Chad Haga blog: Losing Dumoulin and moving on

The longest week in cycling is finally drawing to a close, and it has been far more eventful than we would have liked here in the Sunweb camp. The nine stages of 'week one' have been a true rollercoaster.

Everything started well. Tom Dumoulin was off the mark on the opening time trial, but with a Grand Tour so back-loaded with brutal stages, it was widely agreed that coming in a bit fresh was the wise choice. At the very least we knew he would be in the mix with the GC favorites when the hard days arrived. The only question was whether Primoz Roglic could hang on to such superb form for three more weeks, and only time would provide that answer.

Our young team is on good form and was full of motivation in the first few road stages. We navigated them well and kept Tom out of trouble amid the chaotic sprint stages with the rain adding even more stress.


The first 228 kilometers of stage 4 went exactly to plan. It was a tough day, but we still had the whole team there and were fighting to deliver Tom into the uphill drag in a good spot. Then came a frightful reminder that months of preparation can be left on the pavement along with a fair bit of skin and blood with a simple mistake by a single person. With just six kilometers remaining, Tom was involved in the huge pile-up. Our team had gotten split up after a series of corners but were fighting to get back together when it happened. I was on the left side of the road and did what I always do when bikes and bodies start flying: throw my weight back, slam on the brakes, steer towards open space, bounce off whoever I need to, and hope I don’t get hit from behind. I almost managed it, but just before I came to a stop I was sent tumbling upside-down into the drainage ditch next to the road.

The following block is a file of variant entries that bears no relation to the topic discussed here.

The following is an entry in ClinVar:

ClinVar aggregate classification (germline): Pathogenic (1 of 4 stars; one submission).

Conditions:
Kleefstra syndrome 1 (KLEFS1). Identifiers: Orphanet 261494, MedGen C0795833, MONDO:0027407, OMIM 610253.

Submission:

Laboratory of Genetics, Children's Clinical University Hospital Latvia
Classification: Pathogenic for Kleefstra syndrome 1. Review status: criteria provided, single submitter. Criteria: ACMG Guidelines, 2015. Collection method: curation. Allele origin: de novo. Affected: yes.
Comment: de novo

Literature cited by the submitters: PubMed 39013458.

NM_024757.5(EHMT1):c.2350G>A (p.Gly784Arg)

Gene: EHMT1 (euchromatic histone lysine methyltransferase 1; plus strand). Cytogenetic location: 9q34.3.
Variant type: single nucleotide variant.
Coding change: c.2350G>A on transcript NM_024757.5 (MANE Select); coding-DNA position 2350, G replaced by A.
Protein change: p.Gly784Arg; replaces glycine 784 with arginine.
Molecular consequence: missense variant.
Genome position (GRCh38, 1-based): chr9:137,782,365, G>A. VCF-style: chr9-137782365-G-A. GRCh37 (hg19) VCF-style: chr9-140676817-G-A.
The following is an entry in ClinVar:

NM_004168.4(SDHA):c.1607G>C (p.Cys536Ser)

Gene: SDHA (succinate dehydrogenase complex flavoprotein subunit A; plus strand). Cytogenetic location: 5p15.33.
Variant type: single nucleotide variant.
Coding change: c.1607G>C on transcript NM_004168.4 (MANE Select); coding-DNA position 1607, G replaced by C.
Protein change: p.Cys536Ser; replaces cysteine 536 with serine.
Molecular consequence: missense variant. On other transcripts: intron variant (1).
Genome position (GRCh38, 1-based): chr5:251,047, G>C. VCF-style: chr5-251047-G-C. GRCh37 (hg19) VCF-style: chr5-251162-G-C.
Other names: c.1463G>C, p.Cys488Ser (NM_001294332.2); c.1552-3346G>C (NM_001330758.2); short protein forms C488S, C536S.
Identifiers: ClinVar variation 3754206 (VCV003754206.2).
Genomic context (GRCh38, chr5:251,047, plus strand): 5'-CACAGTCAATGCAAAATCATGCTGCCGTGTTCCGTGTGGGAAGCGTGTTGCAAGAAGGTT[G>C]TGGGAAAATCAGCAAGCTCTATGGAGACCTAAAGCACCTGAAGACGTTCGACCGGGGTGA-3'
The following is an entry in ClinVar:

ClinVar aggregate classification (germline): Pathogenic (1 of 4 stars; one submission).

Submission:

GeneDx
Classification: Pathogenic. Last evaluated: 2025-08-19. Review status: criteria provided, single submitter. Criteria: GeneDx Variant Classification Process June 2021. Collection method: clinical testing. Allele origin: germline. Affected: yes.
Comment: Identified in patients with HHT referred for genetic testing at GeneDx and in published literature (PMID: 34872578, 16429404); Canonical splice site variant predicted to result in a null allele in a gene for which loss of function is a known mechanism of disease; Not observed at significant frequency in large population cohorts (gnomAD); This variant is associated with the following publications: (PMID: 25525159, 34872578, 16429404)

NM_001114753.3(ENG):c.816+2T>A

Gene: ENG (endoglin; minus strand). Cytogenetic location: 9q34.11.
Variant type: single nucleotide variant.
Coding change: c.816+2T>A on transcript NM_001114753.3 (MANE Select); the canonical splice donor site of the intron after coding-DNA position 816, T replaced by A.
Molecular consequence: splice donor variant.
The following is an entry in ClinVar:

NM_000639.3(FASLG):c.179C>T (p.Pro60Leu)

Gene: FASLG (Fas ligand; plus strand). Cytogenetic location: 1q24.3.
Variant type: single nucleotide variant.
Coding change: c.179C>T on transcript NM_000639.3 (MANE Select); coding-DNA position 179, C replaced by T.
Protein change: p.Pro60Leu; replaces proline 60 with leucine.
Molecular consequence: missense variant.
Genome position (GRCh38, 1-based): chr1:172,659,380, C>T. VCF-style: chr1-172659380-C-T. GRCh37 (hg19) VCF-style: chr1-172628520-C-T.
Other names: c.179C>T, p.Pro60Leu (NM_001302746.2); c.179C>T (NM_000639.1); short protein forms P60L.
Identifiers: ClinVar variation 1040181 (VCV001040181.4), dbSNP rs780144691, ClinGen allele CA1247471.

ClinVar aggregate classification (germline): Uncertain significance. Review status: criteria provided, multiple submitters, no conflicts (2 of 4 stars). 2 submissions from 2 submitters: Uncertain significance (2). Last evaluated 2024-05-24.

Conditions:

My first reaction was that the impact really hadn’t been so bad. The ditch was overgrown, and the drop of a few feet had been cushioned by the branches and roots. I was completely turtled with my feet above my head and my bike sitting atop my tangle of limbs. "Tom crashed! Tom crashed!" came through my radio, but I was in no position to do anything about it. Just as I began to wonder if anyone knew I was down there, a Bora rider’s head appeared over the edge and I pushed my bike upward toward him. Next to appear was Koen Bouwman’s hand, which graciously pulled me to my feet again.

After arriving at the bus, I learned the extent of the damage to Tom’s knee and GC standings. To my eyes, the blood made the cuts to his knee appear worse than they were, but the way he struggled to bend his knee was alarming. After confirming there was nothing broken or torn, he resolved to get through the night as well as possible and give the next stage a try. The GC was gone, but perhaps he could salvage something from all the work he’d put into the arriving in Italy in top shape. We had a team meeting that night to motivate us all to shift our mentality to stage-hunting. They were unfortunate circumstances that provided it, but the opportunity to go for our own results would not be passed up.

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